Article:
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Percutaneous transluminal rotational atherectomy for coronary artery disease

Overview of attention for article published in Cochrane database of systematic reviews, December 2012
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Mentioned by

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2 tweeters

Citations

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22 Dimensions

Readers on

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63 Mendeley
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Title
Percutaneous transluminal rotational atherectomy for coronary artery disease
Published in
Cochrane database of systematic reviews, December 2012
DOI 10.1002/14651858.cd003334.pub2
Pubmed ID
Authors

Jason Wasiak, Janette Law, Paul Watson, Anneliese Spinks

Abstract

This is an update of the review on 'Percutaneous transluminal rotational atherectomy for coronary artery disease' first published in The Cochrane Library Issue 4, 2003. Percutaneous transluminal coronary rotational atherectomy (PTCRA) debulks atherosclerotic plaque from coronary arteries using an abrasive burr. On rotation, the burr selectively removes hard tissue. PTCRA has been used both as an alternative to and in conjunction with balloon angioplasty to open up blocked coronary arteries. Its ongoing effectiveness and safety compared with other modes of removing atherosclerotic plaques is reviewed. 

Twitter Demographics

The data shown below were collected from the profiles of 2 tweeters who shared this research output. Click here to find out more about how the information was compiled.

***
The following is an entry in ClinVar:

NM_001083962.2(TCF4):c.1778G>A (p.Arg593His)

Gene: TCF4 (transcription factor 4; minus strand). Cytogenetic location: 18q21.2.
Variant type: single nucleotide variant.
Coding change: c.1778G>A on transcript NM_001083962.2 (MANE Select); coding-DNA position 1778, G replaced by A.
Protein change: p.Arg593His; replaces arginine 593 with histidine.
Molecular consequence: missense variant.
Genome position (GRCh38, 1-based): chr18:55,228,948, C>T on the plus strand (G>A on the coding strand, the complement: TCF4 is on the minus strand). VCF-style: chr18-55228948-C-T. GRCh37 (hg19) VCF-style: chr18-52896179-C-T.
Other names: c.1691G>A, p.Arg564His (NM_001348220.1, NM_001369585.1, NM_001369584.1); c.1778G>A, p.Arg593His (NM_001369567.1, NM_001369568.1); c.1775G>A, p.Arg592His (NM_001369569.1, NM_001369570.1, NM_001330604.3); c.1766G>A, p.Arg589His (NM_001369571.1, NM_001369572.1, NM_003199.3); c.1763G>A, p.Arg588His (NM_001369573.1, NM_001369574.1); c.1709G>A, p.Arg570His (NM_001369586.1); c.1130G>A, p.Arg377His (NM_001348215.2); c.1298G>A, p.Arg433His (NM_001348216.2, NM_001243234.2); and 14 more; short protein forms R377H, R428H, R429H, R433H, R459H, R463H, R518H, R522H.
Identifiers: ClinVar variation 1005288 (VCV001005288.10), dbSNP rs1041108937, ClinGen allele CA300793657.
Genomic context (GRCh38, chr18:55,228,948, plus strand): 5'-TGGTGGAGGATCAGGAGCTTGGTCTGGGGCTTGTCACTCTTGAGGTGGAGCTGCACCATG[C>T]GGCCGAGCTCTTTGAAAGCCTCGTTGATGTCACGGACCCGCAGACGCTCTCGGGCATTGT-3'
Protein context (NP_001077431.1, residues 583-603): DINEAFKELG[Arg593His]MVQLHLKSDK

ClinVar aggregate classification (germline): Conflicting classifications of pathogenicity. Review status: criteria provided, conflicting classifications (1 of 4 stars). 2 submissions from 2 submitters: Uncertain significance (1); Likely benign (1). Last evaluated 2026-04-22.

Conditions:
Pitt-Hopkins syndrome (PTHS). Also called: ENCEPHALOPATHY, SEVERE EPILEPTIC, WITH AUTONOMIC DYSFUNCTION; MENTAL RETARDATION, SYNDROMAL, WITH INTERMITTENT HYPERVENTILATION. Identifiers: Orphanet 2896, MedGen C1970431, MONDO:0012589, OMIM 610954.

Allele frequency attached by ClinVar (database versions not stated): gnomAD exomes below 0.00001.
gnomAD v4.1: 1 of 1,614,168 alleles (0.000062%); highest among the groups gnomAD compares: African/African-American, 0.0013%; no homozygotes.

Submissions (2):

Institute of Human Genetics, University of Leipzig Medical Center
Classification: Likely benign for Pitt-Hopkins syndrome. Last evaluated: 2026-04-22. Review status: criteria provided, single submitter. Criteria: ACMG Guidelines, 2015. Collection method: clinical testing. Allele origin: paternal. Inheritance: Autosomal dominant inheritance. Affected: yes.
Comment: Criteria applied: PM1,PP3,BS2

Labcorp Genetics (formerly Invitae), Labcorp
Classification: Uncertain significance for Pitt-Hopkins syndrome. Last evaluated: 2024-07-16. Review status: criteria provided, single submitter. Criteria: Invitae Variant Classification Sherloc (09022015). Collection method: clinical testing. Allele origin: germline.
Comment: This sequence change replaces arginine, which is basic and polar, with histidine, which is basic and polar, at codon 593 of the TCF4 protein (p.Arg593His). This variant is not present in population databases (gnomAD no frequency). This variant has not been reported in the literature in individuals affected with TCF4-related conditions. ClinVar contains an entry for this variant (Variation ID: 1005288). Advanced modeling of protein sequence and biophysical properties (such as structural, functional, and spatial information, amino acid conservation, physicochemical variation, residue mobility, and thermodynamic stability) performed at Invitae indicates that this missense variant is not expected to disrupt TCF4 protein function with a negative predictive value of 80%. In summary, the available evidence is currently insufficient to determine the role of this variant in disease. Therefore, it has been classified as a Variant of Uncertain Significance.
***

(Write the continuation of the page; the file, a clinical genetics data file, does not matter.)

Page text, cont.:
Mendeley readers

The data shown below were compiled from readership statistics for 63 Mendeley readers of this research output. Click here to see the associated Mendeley record.

Geographical breakdown

Country Count As %
United Kingdom 1 2%
Canada 1 2%
Unknown 61 97%

Demographic breakdown

Readers by professional status Count As %
Student > Bachelor 13 21%
Student > Master 12 19%
Student > Ph. D. Student 7 11%
Researcher 6 10%
Other 5 8%
Other 10 16%
Unknown 10 16%
Readers by discipline Count As %
Medicine and Dentistry 33 52%
Nursing and Health Professions 7 11%
Social Sciences 2 3%
Agricultural and Biological Sciences 1 2%
Biochemistry, Genetics and Molecular Biology 1 2%
Other 4 6%
Unknown 15 24%

Attention Score in Context

This research output has an Altmetric Attention Score of 2. This is our high-level measure of the quality and quantity of online attention that it has received. This Attention Score, as well as the ranking and number of research outputs shown below, was calculated when the research output was last mentioned on 16 May 2019.
All research outputs
#8,824,912
of 15,045,842 outputs
Outputs from Cochrane database of systematic reviews
#8,954
of 11,084 outputs
Outputs of similar age
#127,273
of 258,169 outputs
Outputs of similar age from Cochrane database of systematic reviews
#422
of 509 outputs
Altmetric has tracked 15,045,842 research outputs across all sources so far. This one is in the 39th percentile – i.e., 39% of other outputs scored the same or lower than it.
So far Altmetric has tracked 11,084 research outputs from this source. They typically receive a lot more attention than average, with a mean Attention Score of 22.7. This one is in the 17th percentile – i.e., 17% of its peers scored the same or lower than it.
Older research outputs will score higher simply because they've had more time to accumulate mentions. To account for age we can compare this Altmetric Attention Score to the 258,169 tracked outputs that were published within six weeks on either side of this one in any source. This one is in the 48th percentile – i.e., 48% of its contemporaries scored the same or lower than it.
We're also able to compare this research output to 509 others from the same source and published within six weeks on either side of this one. This one is in the 15th percentile – i.e., 15% of its contemporaries scored the same or lower than it.